KP: Yeah, we had a lot of time off work, but it seemed like the people who stayed in Washington didn’t do anything, so we had to pick up their slack.

About a month after I got back I started feeling sick. I was losing weight and couldn’t hold anything down. I had migraines all of the time; it was just sucking. Then I was moved to a different Company, and they were telling me I need to be more concerned about myself, which was different from my previous Company where they were telling me that my team came first and I came last. Life was so much easier.

The doctors told me that they didn’t know what was wrong with me. They don’t know what’s wrong with me to this day. They said I had Celiac Disease, allergic to gluten. I ended up not having Celiac Disease, but I am allergic to gluten and a whole bunch of other stuff. I was med boarded out of the military, so I couldn’t serve my full term.

SB: How long were you in there total?

KP: 2 years and 11 months. It was supposed to be 3 years and 16 weeks.

SB: Thank you for your service.

KP: Thank you for your support.

SB: Is there any chance that you would go back?

KP: I would go back if the economy was down, but I would go back in with a waiver. I talked to my girl about this, actually my fiancé.

SB: Wait, what? Fiancé. When did this happen?

KP: Sometime in September. She was the only girl that kept it real with me. I was so used to have multiple women in Washington; I realized that I didn’t want that. I just wanted someone to keep it real with me. A lot of these women only want to smoke, drink, have fun, have a lot of people around them and she wasn’t like that. She was pretty, smart and doesn’t really like me buying her anything. She can do it for herself.

So, basically, I would go back in if I didn’t have any other options.


SB: What was your rank when you got out?

KP: I was a Specialist. I was late to my own promotion! I had a doctor’s appointment.

SB: What skills did you pick up in The Army?

KP: Accountability. Integrity. Knowing when to mind my business. Cleanliness. Leadership. Punctuality. How to show up. How to follow. There was so much that I learned and I didn’t know a lot of it was important because it was just stuff that we had to do.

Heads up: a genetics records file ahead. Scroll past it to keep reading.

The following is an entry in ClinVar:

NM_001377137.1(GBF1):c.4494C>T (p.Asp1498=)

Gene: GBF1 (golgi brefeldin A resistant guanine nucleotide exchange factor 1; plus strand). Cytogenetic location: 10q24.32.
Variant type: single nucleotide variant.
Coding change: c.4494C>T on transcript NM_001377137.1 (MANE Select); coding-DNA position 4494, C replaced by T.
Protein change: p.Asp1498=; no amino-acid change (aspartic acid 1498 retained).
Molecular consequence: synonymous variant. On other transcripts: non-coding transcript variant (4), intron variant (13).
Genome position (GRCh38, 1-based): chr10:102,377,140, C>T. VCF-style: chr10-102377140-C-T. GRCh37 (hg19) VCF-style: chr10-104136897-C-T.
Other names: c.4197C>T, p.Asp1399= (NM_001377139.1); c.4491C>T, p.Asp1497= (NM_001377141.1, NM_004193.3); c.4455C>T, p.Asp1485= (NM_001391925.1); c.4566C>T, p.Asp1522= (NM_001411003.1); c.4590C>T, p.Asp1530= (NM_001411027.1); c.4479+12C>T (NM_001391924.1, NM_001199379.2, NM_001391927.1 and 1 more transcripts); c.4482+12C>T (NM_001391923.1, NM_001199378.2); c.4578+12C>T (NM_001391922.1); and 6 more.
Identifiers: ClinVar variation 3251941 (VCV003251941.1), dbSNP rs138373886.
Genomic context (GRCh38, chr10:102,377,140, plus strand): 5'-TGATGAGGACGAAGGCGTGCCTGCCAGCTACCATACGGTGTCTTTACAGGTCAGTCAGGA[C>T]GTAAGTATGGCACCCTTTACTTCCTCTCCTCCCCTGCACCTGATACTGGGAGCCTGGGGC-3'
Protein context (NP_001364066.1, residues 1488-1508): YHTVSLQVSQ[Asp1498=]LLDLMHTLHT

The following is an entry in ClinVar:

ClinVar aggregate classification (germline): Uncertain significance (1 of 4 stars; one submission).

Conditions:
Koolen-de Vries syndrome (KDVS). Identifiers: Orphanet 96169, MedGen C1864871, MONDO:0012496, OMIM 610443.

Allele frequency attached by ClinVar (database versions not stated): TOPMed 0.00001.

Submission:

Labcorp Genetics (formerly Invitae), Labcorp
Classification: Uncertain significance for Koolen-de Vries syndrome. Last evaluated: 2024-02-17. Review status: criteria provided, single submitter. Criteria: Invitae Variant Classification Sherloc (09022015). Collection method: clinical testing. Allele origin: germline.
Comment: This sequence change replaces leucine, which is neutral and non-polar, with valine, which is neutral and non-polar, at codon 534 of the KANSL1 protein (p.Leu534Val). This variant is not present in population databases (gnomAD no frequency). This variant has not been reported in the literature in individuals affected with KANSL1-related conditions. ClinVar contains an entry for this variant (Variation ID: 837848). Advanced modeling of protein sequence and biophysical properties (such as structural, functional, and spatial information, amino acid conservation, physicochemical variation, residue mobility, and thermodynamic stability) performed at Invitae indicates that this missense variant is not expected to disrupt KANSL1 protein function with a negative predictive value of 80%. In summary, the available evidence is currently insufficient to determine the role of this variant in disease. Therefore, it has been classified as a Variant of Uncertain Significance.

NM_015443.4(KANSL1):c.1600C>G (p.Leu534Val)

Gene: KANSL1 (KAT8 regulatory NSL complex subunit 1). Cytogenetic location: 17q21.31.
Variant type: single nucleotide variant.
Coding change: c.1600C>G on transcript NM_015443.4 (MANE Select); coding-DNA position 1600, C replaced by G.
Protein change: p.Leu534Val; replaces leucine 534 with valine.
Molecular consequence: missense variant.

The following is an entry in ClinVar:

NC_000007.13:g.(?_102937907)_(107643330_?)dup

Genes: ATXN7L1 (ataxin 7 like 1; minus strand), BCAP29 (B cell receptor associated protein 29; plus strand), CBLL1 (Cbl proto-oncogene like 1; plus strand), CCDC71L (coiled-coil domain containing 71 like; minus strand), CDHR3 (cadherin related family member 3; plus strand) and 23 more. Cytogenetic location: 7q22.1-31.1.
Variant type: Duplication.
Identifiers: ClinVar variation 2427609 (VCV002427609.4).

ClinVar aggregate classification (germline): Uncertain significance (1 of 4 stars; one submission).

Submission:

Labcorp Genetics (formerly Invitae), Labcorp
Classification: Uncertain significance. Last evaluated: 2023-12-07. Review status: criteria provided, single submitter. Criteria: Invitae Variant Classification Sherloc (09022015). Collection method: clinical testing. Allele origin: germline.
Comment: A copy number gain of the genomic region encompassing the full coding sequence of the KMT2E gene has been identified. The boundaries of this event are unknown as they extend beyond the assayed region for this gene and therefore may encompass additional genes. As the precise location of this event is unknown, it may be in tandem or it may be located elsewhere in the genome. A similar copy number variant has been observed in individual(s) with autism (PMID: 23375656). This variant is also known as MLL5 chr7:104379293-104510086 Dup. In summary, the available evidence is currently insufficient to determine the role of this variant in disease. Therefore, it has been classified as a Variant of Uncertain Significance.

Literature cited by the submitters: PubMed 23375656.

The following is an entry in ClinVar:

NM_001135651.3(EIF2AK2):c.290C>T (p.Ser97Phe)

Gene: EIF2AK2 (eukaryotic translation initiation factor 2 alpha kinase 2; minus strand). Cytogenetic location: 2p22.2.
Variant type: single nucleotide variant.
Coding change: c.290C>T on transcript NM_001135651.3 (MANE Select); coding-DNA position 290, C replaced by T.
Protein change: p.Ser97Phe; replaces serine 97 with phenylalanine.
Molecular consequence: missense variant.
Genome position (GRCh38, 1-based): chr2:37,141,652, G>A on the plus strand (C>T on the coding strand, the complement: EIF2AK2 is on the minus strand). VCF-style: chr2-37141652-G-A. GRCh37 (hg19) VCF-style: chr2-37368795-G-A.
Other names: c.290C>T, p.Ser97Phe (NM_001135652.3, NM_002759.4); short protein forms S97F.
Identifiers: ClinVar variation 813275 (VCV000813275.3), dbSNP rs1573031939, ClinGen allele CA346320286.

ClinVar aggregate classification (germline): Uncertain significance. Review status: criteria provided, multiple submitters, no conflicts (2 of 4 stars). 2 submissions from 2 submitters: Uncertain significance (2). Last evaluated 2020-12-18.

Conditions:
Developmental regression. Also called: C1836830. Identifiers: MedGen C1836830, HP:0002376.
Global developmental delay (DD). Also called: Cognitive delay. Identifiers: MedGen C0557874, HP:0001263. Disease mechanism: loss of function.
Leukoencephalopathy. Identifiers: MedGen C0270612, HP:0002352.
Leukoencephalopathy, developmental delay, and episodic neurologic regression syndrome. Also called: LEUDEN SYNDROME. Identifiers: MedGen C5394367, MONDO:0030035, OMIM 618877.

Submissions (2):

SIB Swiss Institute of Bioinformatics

SB: You mentioned integrity and leadership, and going back to those seeds. Some of the stuff planted in you won’t blossom for a few years. I always talk about trusting the process and respecting the process. I’m writing about leadership and influence right now, getting people to do what you want to be done, make them want to do it, and help them feel good about doing it.

KP: I learned that. When I was in Afghanistan, there was this dude named Sergeant Clerfe. I learned that if your leadership can do it, why can’t you? Sergeant Clerfe got his hands dirty. He was by the book, no way around it. He never told me to do anything to harm myself. I learned a lot from him about leadership and relationship.

SB: It’s easy to work for somebody who’s going through with you, someone who wants to help.

KP: Exactly, leadership is showing you as a person that you care about them.

SB: I agree with you. It reminds me a lot of Servant-leadership.

KP: Other leaders were driving around in golf carts and drinking smoothies, but Sergeant Clerfe wasn’t like that, he was hands-on. It got up to 138 degrees, and the other leaders were just in the way. We didn’t even want them near us.

Did You Realize That You Are a Champion in Their Eyes?

SB: Do you think you’ve inspired people in your family after you went to The Army?

KP: Yes, they’ve told me that I’d inspired them. I was flexing on Facebook with money, but it wasn’t to say I’m getting bread now. It’s to show that there are other ways to get money. I can do stuff without being in the street and robbing people. I inspired so many of my friends to go into the military. I would say about 30 of them. I showed them a different way to do things. I went through 4 cars in 2 years in the military.

SB: You inspired me! I was like this young man grew up quick. I saw it on Instagram like everybody else. You always made me smile. I know where you came from and I see where you are now, and I’m proud. What do you like to do in your free time?


KP: I can’t sleep that much because of disabilities, so I spend a little time watching television series. However, I’m always searching for a good job and researching what I want to go back to school for. I’m researching different industries to see what is on the rise and where I can fit in.

SB: Manage to the inputs. You have to get in front of the changes because technology doesn’t go backward for anybody. People are crazy if they think this company won’t replace you with a robot.

KP: In the military, you ain’t nothing but your social security number. No race, none of that. I realized if I work somewhere I want them to want me. I want them to need me.

SB: I think that’s what a lot of us are striving for. You have to make yourself a specialist. You have to put your all in it. Put your heart, mind and soul in it.

You can replace hands and backs, but you can’t replace hearts and minds.  

Men of color have to go above and beyond because you are not going to get the benefit of the doubt. The playing field is uneven. The only way you can even it out is to be better than everyone else.

I’ve Got Too Much To Live For

You touched on some of your disabilities. What are some of those if you don’t mind sharing?

KP: Tendonitis, Back Pain, Migraines – 3 or 4x a day. The longest migraine I had lasted 16 days straight.